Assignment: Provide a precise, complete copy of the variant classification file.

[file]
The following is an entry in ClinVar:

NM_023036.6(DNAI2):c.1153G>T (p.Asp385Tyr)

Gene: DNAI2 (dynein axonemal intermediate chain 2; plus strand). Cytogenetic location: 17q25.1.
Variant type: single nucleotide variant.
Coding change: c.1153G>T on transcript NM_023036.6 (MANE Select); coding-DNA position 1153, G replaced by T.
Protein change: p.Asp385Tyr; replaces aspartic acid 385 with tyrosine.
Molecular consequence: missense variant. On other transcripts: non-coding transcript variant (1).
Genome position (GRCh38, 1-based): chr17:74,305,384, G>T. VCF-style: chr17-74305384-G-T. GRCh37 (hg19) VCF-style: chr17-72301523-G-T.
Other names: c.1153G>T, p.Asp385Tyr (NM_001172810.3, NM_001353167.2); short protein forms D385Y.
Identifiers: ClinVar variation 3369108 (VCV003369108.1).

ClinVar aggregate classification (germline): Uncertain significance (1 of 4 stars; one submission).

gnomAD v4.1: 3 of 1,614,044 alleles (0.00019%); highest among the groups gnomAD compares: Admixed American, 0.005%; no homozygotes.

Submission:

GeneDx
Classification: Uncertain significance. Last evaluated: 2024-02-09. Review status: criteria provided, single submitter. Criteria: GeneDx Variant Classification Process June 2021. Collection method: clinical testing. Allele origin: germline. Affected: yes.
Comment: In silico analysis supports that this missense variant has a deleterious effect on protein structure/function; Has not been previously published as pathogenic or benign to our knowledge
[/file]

The following is an entry in ClinVar:

NM_023036.6(DNAI2):c.1153G>T (p.Asp385Tyr)

Gene: DNAI2 (dynein axonemal intermediate chain 2; plus strand). Cytogenetic location: 17q25.1.
Variant type: single nucleotide variant.
Coding change: c.1153G>T on transcript NM_023036.6 (MANE Select); coding-DNA position 1153, G replaced by T.
Protein change: p.Asp385Tyr; replaces aspartic acid 385 with tyrosine.
Molecular consequence: missense variant. On other transcripts: non-coding transcript variant (1).
Genome position (GRCh38, 1-based): chr17:74,305,384, G>T. VCF-style: chr17-74305384-G-T. GRCh37 (hg19) VCF-style: chr17-72301523-G-T.
Other names: c.1153G>T, p.Asp385Tyr (NM_001172810.3, NM_001353167.2); short protein forms D385Y.
Identifiers: ClinVar variation 3369108 (VCV003369108.1).

ClinVar aggregate classification (germline): Uncertain significance (1 of 4 stars; one submission).

gnomAD v4.1: 3 of 1,614,044 alleles (0.00019%); highest among the groups gnomAD compares: Admixed American, 0.005%; no homozygotes.

Submission:

GeneDx
Classification: Uncertain significance. Last evaluated: 2024-02-09. Review status: criteria provided, single submitter. Criteria: GeneDx Variant Classification Process June 2021. Collection method: clinical testing. Allele origin: germline. Affected: yes.
Comment: In silico analysis supports that this missense variant has a deleterious effect on protein structure/function; Has not been previously published as pathogenic or benign to our knowledge